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August 06, 1963 - Image 1

Resource type:
Michigan Daily, 1963-08-06

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'YI rL


i43E aii4

Continued warm with light
showers in afternoon or evening

See Editorial Page


Years of Editorial Freedom



-Associated Press
SIGNING-Secretary of State Dean Rusk (left), Soviet Foreign Minister Andrei Gromyko (center)
and British Foreign Secretary Lord Home sign the recently agreed nuclear test-ban treaty. Wit-
nessing the signing were six senators and Soviet Premier Nikita S. Khrushchev (far right). Optimism
about efforts toward easing of world tensions was expressed at the ceremonies.
H aS-' igning as Step to Peace

MOSCOW (R) - Britain, thev
United States and the Soviet Un-
ion signed a treaty banning most
nuclear tests yesterday and hailed
it in a .communique as an impor-
tant first step toward world peace.
Spokesmen for all three powers
warned, however, that there was

much still to be done, and at a
celebration later, Premier Khrush-
chev repeated his demand that the
NATO powers sign a nonaggres-
sion pact with the Communist
Warsaw Treaty countries as the
next step.

Red China Army Papers
Reveal Widespread Discord
WASHINGTON (P)-The state department made public yesterday
a thousand pages of secret Red Chinese army documents revealing
unrest and near-revolt among Chinese soldiers in 1960-61.
In giving this analysis of the documents, a state department
spokesman added that the Red military leaders apparently success-
fully overcame thb serious morale problems which stemmed
- from China's faminine, economic

May Approve
Tax Proposal
WASHINGTON - Congressional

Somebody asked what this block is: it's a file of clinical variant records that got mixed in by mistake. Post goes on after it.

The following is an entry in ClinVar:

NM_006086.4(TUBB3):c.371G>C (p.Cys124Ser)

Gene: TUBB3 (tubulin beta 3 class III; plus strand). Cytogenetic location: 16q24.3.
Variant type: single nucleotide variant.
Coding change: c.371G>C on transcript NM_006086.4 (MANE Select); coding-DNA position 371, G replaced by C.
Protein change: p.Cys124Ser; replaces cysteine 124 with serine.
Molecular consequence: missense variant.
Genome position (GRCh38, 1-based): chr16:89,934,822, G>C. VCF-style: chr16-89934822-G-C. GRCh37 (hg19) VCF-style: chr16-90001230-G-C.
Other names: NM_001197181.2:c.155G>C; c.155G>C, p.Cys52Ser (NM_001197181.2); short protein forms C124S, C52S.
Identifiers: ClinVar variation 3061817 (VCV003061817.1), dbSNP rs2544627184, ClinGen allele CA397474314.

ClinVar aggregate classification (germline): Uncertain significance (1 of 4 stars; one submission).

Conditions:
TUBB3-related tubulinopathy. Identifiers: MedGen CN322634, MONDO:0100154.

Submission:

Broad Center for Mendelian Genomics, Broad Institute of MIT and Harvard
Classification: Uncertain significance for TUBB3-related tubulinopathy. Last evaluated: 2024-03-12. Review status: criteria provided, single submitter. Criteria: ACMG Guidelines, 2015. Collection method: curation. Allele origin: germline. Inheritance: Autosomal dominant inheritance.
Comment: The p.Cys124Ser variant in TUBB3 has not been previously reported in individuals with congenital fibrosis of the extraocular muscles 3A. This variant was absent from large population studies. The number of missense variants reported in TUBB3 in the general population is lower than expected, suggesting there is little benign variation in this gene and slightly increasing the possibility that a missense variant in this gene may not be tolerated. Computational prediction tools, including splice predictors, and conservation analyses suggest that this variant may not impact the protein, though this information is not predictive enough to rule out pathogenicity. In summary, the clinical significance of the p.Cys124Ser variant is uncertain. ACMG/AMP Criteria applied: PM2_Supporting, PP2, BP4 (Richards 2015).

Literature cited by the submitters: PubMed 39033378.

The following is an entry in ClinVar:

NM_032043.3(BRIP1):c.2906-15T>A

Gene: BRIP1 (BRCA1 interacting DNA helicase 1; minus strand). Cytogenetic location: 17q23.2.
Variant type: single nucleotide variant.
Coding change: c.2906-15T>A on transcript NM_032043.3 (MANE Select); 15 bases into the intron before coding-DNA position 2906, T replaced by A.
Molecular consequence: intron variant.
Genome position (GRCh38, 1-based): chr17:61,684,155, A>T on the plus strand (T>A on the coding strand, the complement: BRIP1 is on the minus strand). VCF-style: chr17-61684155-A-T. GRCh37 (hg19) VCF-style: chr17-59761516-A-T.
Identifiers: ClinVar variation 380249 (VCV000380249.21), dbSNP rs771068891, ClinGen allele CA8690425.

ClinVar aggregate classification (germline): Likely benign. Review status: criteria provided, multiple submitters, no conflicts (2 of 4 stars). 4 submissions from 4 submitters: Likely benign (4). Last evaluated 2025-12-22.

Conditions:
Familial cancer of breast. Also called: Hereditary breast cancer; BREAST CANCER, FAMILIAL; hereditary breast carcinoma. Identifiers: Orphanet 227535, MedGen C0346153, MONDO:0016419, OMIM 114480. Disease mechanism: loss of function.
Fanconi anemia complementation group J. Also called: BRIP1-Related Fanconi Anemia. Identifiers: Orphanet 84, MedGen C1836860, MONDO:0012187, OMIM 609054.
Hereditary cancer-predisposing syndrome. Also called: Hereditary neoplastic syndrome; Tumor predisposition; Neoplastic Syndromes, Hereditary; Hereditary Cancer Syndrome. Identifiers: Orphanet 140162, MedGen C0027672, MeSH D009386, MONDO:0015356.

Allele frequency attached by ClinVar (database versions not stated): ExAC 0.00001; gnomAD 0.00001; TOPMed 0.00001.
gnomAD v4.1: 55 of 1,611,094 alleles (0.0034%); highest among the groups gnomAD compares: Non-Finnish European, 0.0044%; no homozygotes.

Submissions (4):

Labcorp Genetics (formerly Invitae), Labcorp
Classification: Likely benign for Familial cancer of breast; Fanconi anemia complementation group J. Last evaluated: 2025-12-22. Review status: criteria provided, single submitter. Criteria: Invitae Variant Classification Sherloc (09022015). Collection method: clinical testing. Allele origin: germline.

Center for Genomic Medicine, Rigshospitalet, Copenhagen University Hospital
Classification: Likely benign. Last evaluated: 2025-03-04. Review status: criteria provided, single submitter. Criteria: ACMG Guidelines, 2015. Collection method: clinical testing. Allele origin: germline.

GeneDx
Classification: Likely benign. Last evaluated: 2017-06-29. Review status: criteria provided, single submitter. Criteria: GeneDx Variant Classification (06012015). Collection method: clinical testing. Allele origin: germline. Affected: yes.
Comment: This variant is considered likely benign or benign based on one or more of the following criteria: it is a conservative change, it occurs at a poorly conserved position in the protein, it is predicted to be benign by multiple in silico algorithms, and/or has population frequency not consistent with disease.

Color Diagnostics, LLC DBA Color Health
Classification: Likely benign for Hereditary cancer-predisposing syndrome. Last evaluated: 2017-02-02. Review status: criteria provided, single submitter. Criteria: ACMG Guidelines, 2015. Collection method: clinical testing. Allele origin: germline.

leaders are confident that a modi-
fied version of President John F.
Kennedy's tax cut and reform
proposals will pass the House by
the end of August, the Washington
Post reported.
A major roadblock-repeal of
the four per cent dividend credit
--is expected to crumble this week
when the House ways and means
committee is scheduled to reverse
an earlier decision and abolish the
This, Congressional leaders as-
sert, will remove the stigma of
"rich man's tax cut" from the
Smaller Reductions
There are also strong indica-
tions that the committee will not
slash corporation income taxes to
the 47 per cent ceiling requested
by Kennedy. They are expected to
approve a smaller reduction.
The leadership plan on the com-
mittee finishing its work this
week. It expects to call it up for
floor debate the week of August
23, hold about two weeks for floor
debate, then vote. The leadership
expects the tax-cut measure to
It hopes to complete work on
the tax revisions before civil rights
debate snarls Congress.
This optimism, the Post report-
ed, stems from a change in the
mood of the House. A few weeks
ago, the fate of the bill was very
much in doubt, now for reasons
not yet 'lear, this mood has
Final Approval
The committee is expected to
give final approval to revisions
'what will increase taxes by $900
million to $1 billion. About $350
million of that will come from an
increase on capital gains taxes
on heirs of estates. The revised
dividend section would bring in
another $300 million.
Another $350 million would be
raised from a provision lowering
to 19.5 per cent the maximum
capital gains tax on assets held
three years or more. The lowered
tax rate is expected to encourage
some long-time stockholders to
sell and reap a profit for them-
selves and the government.
Seeks Way
On the other hand, the commit-
tee is looking for a formula that
will cut the top bracket tax rate

failure and Communist zealotry.
The documents "certainly give
no hint that the (Peking) regime
thought it was about to be over-
thrown by the army" and do not
disclose what conditions are like
now, the spokesman said.
Complete Set
Totalling perhaps three quarter
of a million words, the documents
consist of a nearly complete set
of 29 issues of the "Bulletin of
Activities of the General Depart-
ment of the Chinese People's Lib-